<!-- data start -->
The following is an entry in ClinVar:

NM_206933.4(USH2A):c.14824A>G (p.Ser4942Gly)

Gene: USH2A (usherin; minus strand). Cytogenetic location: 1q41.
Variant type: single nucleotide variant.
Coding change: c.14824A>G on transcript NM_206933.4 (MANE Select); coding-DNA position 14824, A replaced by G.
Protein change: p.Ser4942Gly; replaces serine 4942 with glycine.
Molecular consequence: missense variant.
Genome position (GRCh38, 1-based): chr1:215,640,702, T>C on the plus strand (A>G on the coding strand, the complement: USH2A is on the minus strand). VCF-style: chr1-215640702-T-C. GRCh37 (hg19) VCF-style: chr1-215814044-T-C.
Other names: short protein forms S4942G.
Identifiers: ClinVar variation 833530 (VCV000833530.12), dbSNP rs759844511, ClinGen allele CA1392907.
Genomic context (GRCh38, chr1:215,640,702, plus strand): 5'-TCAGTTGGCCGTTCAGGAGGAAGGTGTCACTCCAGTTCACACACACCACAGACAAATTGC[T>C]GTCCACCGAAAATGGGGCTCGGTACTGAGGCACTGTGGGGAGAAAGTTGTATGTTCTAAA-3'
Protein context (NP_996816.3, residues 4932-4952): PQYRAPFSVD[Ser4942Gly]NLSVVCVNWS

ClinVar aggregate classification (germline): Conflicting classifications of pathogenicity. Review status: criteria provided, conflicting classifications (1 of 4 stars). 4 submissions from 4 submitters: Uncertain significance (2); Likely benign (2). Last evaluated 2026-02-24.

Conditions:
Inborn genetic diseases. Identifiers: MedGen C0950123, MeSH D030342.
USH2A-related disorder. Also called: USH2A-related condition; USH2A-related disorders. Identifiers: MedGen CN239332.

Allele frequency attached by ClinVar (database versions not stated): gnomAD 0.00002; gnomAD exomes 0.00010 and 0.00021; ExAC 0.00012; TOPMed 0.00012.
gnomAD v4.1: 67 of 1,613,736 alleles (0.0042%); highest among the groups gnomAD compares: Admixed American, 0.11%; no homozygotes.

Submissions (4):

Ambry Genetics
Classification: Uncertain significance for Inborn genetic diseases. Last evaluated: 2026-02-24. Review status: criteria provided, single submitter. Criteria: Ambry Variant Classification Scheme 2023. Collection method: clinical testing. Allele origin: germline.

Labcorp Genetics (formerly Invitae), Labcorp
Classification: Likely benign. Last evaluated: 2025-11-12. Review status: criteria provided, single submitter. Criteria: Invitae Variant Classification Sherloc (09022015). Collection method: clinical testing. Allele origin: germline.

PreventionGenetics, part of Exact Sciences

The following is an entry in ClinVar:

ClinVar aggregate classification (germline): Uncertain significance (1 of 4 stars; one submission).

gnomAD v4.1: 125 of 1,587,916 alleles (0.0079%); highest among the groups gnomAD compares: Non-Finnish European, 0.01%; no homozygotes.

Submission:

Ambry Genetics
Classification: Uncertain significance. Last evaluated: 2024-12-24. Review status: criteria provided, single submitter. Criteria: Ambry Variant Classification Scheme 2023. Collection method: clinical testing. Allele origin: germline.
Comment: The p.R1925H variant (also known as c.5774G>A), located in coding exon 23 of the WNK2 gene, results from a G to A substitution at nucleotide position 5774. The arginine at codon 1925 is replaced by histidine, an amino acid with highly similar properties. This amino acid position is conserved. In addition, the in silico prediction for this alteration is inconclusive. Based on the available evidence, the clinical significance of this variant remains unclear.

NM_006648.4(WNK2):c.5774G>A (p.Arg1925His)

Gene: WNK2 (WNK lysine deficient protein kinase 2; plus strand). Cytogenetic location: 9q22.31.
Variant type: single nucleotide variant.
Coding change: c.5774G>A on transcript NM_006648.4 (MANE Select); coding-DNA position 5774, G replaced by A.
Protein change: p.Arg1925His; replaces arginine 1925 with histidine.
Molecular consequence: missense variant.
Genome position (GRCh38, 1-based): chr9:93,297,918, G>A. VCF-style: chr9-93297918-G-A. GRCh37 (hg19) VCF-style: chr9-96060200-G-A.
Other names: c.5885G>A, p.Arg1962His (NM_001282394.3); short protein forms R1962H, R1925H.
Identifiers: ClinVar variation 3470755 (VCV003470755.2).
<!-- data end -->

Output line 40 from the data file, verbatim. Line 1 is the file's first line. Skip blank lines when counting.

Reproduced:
Identifiers: ClinVar variation 3470755 (VCV003470755.2).